I have decided to write this post in English as this is a particularly important matter to me and my hope is that it will reach many.
We all want to believe our way of doing things is the best, especially when it comes to our work. We are translators, terminologists, interpreters, and language service providers. We know our industry, subject matters, and resources. We have spent years learning our languages and have lived in the countries they are spoken. When someone questions the way we work or gives us simple instructions on how to do it, we get defensive: we are above it, we have our pride. We are THE experts.
However, when we put our walls up and our emotions before our work, we stop being objective and cooperative and start making mistakes, working against our own advantage and the client's best interest. Hence, the importance to keep cool and follow instructions.
Working mainly with translation agencies, I usually get a set of instructions with every job. These might concern the format of the file to be delivered, the glossaries, translation memories and/or reference material to use during my work, and so on. The clients has usually good reasons to ask me that I follow their guidelines, such as consistency with previous work, official terminology, company policy or simple preference. It is my job to follow these instructions to the best of my abilities.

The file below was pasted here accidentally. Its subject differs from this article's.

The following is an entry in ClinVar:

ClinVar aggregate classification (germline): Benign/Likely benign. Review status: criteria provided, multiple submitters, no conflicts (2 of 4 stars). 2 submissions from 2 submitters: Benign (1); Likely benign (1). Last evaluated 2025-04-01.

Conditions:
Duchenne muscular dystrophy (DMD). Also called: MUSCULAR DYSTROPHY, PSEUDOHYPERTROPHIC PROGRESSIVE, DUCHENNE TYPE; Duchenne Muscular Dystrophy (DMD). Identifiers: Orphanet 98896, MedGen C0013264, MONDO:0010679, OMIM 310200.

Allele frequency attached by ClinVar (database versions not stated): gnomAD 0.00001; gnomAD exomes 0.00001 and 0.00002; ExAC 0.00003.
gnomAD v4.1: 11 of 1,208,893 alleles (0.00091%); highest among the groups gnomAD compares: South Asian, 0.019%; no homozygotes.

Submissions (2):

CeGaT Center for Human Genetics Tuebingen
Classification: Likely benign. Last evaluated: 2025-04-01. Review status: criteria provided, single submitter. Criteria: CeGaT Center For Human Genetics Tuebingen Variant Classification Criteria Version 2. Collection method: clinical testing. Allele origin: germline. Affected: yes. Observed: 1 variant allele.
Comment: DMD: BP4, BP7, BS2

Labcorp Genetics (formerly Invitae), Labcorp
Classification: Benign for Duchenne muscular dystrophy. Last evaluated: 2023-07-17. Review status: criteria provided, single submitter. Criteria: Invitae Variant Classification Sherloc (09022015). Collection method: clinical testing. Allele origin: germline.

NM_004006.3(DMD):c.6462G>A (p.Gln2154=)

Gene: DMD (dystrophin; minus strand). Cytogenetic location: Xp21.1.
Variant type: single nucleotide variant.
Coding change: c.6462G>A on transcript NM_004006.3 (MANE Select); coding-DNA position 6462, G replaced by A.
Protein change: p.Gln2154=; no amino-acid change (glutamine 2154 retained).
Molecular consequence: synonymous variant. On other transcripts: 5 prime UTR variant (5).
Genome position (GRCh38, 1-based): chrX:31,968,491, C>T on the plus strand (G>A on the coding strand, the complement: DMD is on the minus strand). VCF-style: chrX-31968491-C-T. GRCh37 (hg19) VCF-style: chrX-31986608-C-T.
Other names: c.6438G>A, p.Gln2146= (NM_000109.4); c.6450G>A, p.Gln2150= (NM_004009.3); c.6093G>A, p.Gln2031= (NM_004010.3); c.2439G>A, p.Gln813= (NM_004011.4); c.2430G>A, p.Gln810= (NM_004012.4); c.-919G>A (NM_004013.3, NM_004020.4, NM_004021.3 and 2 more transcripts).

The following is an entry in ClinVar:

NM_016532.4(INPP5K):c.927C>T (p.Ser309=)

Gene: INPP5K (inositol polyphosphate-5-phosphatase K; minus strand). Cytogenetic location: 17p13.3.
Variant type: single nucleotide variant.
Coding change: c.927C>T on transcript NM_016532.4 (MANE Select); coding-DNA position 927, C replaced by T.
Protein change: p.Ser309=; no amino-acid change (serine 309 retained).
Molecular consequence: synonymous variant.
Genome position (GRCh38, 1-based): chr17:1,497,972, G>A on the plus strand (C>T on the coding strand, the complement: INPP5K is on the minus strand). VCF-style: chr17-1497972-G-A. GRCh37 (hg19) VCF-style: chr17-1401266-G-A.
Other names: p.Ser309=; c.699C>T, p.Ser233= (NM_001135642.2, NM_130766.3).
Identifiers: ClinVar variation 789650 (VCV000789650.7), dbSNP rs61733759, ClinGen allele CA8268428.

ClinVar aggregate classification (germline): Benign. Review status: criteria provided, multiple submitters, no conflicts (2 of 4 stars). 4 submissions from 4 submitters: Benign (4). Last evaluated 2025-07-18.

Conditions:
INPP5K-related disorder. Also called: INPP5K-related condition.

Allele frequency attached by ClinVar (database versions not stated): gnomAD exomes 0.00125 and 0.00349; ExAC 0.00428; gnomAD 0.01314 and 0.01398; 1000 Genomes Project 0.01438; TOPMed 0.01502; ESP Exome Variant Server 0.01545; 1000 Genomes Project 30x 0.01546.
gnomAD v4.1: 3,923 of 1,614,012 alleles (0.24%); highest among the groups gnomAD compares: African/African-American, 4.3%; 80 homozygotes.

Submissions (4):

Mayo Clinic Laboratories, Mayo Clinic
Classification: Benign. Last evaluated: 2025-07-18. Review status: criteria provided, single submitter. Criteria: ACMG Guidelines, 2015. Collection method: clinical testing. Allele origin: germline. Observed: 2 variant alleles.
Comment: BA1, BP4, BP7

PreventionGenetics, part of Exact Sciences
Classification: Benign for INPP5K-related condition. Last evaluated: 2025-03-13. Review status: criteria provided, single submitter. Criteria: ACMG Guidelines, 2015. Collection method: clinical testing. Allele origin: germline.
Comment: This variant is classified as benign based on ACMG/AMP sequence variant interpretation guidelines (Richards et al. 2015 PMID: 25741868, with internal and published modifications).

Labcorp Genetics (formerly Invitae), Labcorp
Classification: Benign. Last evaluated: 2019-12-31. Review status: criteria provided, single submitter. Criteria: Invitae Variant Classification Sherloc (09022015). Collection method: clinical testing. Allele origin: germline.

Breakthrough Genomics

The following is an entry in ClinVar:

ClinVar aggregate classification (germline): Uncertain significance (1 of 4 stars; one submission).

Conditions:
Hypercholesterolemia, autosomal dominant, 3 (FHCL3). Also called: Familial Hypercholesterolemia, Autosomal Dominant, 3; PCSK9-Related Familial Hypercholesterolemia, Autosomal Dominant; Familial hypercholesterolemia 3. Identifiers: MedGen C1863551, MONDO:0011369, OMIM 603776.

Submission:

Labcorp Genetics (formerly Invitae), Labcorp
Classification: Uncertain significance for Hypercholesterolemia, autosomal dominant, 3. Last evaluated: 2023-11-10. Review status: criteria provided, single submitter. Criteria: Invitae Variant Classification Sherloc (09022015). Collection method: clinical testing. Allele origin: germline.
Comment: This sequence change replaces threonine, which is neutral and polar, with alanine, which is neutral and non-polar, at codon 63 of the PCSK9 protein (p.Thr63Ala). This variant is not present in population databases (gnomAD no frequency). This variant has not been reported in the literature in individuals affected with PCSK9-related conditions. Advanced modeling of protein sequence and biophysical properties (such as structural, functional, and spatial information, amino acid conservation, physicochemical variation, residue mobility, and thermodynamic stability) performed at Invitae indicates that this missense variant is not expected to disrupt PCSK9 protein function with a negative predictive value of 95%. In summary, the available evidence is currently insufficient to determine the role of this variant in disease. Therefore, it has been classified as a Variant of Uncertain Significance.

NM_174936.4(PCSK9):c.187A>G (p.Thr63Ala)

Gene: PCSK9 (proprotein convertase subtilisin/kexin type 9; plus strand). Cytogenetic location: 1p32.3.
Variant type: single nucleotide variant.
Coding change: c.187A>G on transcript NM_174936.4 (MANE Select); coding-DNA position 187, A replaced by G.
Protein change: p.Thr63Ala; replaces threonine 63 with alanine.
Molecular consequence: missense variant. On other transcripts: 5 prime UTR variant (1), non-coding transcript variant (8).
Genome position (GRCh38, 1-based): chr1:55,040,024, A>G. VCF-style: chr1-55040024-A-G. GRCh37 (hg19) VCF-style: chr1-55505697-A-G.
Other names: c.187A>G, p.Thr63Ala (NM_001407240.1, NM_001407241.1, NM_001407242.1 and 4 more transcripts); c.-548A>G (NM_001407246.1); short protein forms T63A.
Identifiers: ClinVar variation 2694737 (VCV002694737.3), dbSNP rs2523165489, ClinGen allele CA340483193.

In my opinion, instructions make my work easier. I don't feel less of a translator just because my client prefers one term over another, or wants a file delivered in Word 1995 even if we live in 2013 (almost 2014!). On the contrary, I feel like I am being more efficient and saving future trouble both for me and my client. By following reasonable instructions I am showing I am able to listen, understand the client's needs and can bring a solution.
Even though it might seem tedious and time consuming to "switch off" your creativity and "copy" from client's old documents, doing as you're told makes you reliable and trustworthy. People realize they can count on you to make their life easier and this is ultimately the translator's job: to step in and provide solutions to the client's needs.
Unfortunately, while editing other people's work a lot of times I come across a lot of translations that overlook reference material, re-translate official translations or ignore glossaries. The cost of not following instructions is way higher than taking a few more minutes to do extra research and comply with a list of guidelines. By not following instructions we are showing we don't care to do a good job as well as not caring for those who have to fix our mistakes. In other instances consequences might be even more serious, for example when re-translating EU official documents.
That's why I strongly suggest to always read carefully the instructions you are given and keep them handy while you are working, to be reminded at all times of the steps you are asked to take. The client will notice and will come back to you. The editor will notice and will appreciate your professionalism. And in the end you will be remembered as someone who takes a serious interest in doing an excellent job.
So the question is: do you follow instructions?